Stephen Bambury

New Zealander, b.1951

"Lines may be employed"

  • Purchased, 1994
  • Reproduced with permission
  • resin and graphite on two aluminium panels
  • 605 x 655mm
  • 94/32:1-2
  • 1991

For the exhibition Yellow Moon: He Marama Kōwhai (28 October 2017 – 28 October 2018) this work was displayed with the following label:

The word abstract can relate to ideas or things that are difficult to understand. It can also mean a particular kind of art, focused on shape, colour, line or geometrical form, without an obvious subject. Abstraction can mean being lost in thought – reflecting, contemplating or even daydreaming. That’s not something we’re often asked to do, but it’s what this work seems to invite. Stephen Bambury made this with simple materials: two squares of aluminium metal, varnish-like resin and graphite (what pencil leads are made of). Its materials and surfaces play against each other – glowing gold and shimmering dark – each reflecting light in different ways.

earlier labels about this work
  • Ape To Zip: Adventures in Alphabet Art, 13 May 2005 – 8 October 2006

    In the exhibition Ape to Zip this work was used for the letter Y and was displayed with the following label: YELLOW The yellow parts of this painting are bright and shining like beeswax or honey. The darker parts are like the surface of a rock. Is this two yellow crosses or six black squares?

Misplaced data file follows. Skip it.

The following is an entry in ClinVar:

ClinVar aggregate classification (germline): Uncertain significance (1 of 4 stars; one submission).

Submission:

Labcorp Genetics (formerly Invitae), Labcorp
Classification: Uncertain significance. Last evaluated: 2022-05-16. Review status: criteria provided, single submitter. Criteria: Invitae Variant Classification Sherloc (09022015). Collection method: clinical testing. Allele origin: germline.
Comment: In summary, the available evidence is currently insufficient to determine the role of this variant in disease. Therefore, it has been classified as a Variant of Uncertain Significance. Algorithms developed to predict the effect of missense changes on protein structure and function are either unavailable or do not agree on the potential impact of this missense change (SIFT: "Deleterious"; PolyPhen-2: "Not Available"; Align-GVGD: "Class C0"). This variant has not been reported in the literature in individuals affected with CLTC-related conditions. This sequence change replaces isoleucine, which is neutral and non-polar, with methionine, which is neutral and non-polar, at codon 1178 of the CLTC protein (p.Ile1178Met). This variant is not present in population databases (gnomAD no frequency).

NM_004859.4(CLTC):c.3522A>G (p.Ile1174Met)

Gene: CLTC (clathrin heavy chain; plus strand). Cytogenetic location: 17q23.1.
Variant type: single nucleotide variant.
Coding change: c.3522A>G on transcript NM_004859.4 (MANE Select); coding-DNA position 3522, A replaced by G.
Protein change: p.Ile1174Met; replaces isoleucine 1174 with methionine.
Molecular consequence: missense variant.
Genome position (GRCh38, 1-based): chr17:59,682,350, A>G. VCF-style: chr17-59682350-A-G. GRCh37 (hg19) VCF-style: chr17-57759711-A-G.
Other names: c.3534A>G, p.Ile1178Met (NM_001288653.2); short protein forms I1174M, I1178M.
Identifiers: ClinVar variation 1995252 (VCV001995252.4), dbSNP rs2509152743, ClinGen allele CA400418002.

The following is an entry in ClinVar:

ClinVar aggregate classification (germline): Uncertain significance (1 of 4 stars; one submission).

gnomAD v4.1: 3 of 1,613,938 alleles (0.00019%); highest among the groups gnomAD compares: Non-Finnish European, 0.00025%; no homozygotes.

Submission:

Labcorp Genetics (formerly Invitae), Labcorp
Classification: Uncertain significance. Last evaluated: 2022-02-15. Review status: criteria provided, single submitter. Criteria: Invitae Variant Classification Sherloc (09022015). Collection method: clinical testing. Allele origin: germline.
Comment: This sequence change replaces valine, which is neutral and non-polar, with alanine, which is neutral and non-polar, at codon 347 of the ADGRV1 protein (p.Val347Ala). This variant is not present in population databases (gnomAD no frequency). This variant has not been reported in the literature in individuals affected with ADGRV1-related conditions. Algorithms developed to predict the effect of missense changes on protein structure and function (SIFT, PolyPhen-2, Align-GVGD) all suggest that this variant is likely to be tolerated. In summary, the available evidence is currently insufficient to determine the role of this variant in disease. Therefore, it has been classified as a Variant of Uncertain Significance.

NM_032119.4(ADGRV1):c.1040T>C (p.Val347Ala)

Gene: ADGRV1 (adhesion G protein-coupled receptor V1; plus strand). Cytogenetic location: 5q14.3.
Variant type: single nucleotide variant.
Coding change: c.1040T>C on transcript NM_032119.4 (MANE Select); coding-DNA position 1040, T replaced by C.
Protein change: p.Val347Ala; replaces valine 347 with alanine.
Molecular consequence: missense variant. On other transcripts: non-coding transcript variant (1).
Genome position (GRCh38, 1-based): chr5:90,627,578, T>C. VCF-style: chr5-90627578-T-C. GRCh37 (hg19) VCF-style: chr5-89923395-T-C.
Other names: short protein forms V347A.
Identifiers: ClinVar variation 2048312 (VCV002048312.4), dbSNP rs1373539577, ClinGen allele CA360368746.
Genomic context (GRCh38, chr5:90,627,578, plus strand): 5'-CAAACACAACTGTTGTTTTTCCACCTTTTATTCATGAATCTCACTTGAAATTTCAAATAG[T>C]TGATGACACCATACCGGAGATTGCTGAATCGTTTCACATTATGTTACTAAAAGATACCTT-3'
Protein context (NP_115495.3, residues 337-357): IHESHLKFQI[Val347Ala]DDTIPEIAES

2003 label

    The title for this work refers to direct quotations from the writings of Mondrian and Malevich. His reduction of the forms to a simple off centre cross surrounded by squares or rectangles puts considerable emphasis on the visual disequilibrium or sense of suspended balance. We are invited to consider these abstract forms as absolute realities in their own right without symbolism or outside references. While the two simple colours used in this work may remind us of McCahon, this artist brings a new focus to the coloured surface. The honey coloured areas are created from thick layers of polymer varnish and the black zones from graphite. On the flat aluminium sheet they create new surfaces with a unique contract or tension between them.

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